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Posts Tagged ‘RTI’

Our FREE journal club met on Monday night. We discussed Fallagant & Pence 2017. You may access the article here or here.

The introduction to the paper consisted of a nice review of some of the work done to date in this area. The authors discussed why the Preschool Life Skills are so essential. 

The authors also discussed using a Response to Intervention (RTI) model for teaching these skills. You can learn more about RTI here or here. Essentially, in Tier 1, skills would be taught to a larger group or entire class. In Tier 2, small group instruction would be provided to the students who didn’t acquire the skills in Tier 1. Then in Tier 3, 1:1 instruction would occur for the students who didn’t learn the skills in Tier 1 or Tier 2.

The research was scientifically sound in terms of demonstrating experimental control. The authors used a multiple baseline across behaviors and then replicated that over 6 students. Like most research, a few flaws existed. For example, by using a multiple baseline across behaviors, experimenters lose a little bit of experimental control when the student demonstrates response generalization to an untrained behavior.

The participants in the study may have come from a convenience sample which was most likely a university affiliated preschool program. Each of the special education teachers in the school held master’s degrees in special education. The assistant teachers all held bachelor degrees.

The data in the study consisted of measuring the life skills being taught: responding to name, requesting/manding adult attention, requesting/manding adult assistance, delay tolerance, denial tolerance, and independent versus prompted responses. The authors indicated they also collected data on challenging behaviors but those data were not presented in the paper. The authors also reported high IOA data as well as high fidelity data (which is not always reported).

The authors provided a great description of the modifications provided to students who did not acquire the skills in Tier 1, 2, or 3. For these students, this included the use of an AAC device (i.e., proloquo).

One of our big discussion points occured around the author’s use of least to most prompting during Tier 1. We discussed if the results would have been different had they used most to least prompting and decided this should be a point of focus in a future study!

Another area of discussion for us revolved around the authors’ use of only 8 trials per session. This hardly seemed like enough practice for a preschooler, let alone a pre-k student with disabilities (the children had autism, Down syndrome, or DD).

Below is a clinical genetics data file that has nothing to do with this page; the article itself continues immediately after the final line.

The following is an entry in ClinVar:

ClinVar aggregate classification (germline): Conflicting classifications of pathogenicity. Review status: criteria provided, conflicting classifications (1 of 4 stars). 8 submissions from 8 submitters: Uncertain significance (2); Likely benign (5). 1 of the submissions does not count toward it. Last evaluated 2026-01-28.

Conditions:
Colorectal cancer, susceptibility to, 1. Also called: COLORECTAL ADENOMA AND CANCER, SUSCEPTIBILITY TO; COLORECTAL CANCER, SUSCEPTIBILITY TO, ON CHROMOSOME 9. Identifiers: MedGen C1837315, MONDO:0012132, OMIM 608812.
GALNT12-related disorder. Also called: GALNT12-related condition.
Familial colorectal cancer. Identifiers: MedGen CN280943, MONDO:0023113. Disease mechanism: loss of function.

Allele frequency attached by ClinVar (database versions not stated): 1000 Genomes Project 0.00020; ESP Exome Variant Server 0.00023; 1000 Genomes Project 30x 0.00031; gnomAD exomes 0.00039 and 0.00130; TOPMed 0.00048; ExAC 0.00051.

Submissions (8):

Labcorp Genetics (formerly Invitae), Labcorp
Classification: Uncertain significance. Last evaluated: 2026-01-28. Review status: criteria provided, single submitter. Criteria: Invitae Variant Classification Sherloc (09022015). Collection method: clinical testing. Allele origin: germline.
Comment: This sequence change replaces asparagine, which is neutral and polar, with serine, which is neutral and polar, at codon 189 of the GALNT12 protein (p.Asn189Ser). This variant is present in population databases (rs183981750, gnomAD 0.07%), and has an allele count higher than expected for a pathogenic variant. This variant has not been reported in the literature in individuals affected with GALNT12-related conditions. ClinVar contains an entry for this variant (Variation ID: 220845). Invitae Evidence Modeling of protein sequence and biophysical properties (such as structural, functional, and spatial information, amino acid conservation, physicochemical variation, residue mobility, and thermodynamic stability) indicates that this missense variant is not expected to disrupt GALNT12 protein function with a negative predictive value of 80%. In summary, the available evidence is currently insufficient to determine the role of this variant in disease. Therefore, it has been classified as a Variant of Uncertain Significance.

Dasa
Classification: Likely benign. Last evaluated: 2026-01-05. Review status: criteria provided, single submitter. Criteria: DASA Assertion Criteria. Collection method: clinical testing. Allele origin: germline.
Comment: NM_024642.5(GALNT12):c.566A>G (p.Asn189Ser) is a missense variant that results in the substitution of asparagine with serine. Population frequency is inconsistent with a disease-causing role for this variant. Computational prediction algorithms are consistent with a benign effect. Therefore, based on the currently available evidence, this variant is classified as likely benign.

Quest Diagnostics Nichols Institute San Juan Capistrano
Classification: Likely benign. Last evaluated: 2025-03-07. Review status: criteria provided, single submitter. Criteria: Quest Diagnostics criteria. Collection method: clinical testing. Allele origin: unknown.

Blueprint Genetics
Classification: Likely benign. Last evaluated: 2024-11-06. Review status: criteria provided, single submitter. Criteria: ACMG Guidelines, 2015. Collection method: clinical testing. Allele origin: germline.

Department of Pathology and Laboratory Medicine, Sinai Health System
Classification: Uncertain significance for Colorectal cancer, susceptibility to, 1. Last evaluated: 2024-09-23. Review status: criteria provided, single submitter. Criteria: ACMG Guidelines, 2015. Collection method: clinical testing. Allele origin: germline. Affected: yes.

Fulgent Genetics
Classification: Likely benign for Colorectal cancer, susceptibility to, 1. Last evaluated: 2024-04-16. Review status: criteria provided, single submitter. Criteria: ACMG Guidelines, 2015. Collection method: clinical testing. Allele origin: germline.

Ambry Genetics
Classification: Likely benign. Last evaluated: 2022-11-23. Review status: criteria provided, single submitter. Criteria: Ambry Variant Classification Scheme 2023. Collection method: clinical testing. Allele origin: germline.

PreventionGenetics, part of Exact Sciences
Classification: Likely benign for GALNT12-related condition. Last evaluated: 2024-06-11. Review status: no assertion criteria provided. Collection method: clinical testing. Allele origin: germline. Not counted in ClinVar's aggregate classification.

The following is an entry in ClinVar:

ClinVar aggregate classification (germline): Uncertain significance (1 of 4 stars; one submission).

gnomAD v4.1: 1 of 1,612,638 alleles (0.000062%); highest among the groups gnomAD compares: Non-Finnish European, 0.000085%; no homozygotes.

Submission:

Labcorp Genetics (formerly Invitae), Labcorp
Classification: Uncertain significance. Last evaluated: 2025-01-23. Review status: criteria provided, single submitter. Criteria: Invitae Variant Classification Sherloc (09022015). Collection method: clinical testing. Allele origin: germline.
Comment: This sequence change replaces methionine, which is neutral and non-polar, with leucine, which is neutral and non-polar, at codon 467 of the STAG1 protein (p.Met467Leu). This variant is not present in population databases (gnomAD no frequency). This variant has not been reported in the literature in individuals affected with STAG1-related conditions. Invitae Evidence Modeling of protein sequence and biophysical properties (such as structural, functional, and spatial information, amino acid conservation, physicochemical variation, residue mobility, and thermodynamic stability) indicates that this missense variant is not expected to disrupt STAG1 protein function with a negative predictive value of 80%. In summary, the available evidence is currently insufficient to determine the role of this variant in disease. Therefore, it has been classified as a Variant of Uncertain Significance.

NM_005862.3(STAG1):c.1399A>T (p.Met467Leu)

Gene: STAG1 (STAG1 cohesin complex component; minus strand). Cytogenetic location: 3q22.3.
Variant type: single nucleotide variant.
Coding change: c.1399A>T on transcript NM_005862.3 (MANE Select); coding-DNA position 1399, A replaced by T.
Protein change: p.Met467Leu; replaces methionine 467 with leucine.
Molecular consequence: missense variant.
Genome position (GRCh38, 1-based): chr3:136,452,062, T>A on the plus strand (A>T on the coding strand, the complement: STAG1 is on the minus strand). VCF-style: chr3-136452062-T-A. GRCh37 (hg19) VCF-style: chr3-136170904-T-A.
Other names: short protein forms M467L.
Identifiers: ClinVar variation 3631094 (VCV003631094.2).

We discussed, and the authors mentioned, the use of AAC and whether the students would have acquired the skills in Tier 1 had the AAC been available during that phase of instruction.

We also discussed the lack of preference assessments and whether the authors’ use of social reinforcement may have been potent enough to reinforce skill acquisition.

And finally, we discussed the limited generalization observed to peers. Some of the kids generalized skills to the adults who are obviously more skilled than the peers. But we also discussed the fact that with such few learning trials (N=8), that the kids may not have developed fluency in the skills thereby limiting their ability to readily generalize the skills. And of course, the authors mentioned that they did not program for generalization so this may have impacted generalization as well.

Bottom line, these seem to be some essential skills that we could easily teach in classrooms to increase the social skills of students.

I have identified a few extra resources. First because of all the tolerance discussion, we should look at some of the original tolerance studies. The following studies utilized FCT combined with Tolerance training.

  1. Bird, F., Dores, A. P, Moniz, D., Robinson, J. (1989). Reducing severe aggressive and self-injurious behaviors with functional communication training. American Journal on Mental Retardation, 94, 37-48.
  2. Brown, K. A., Wacker, D. P., Derby, K. M., Peck, S. M., Richman, D. M., Sasso, G. M., Knutson, C. L., & Harding, J. W. (2000). Evaluating the effects of functional communication training on brief functional analyses of aberrant behavior. Journal of Applied Behavior Analysis, 33, 53-71.
  3. Carr, E. G., & Carlson, J. I. (1993). Reduction of severe behavior problems in the community using a multicomponent treatment approach. Journal of Applied Behavior Analysis, 26, 157-172. 
  4. Day, M. H., Horner, R. H., O’Neil, R. E. (1994). Multiple functions of problem behaviors: Assessment and intervention. Journal of Applied Behavior Analysis, 27, 279-289.
  5. Fisher, W. W., Thompson, R. H., Hagopian, L. P., Bowman, L. G., & Krug, A. (2000).  Facilitating toleraance of delayed reinforcement during functional communication training. Behavior Modification, 24(1), 3-29.
  6. Hagopian, L. P., Wilson, D., & Wilder, D. (2001). Assessment and treatment of problem behavior maintained by escape from attention and access to tangibles. Journal of Applied Behavior Analysis, 34, 229-232.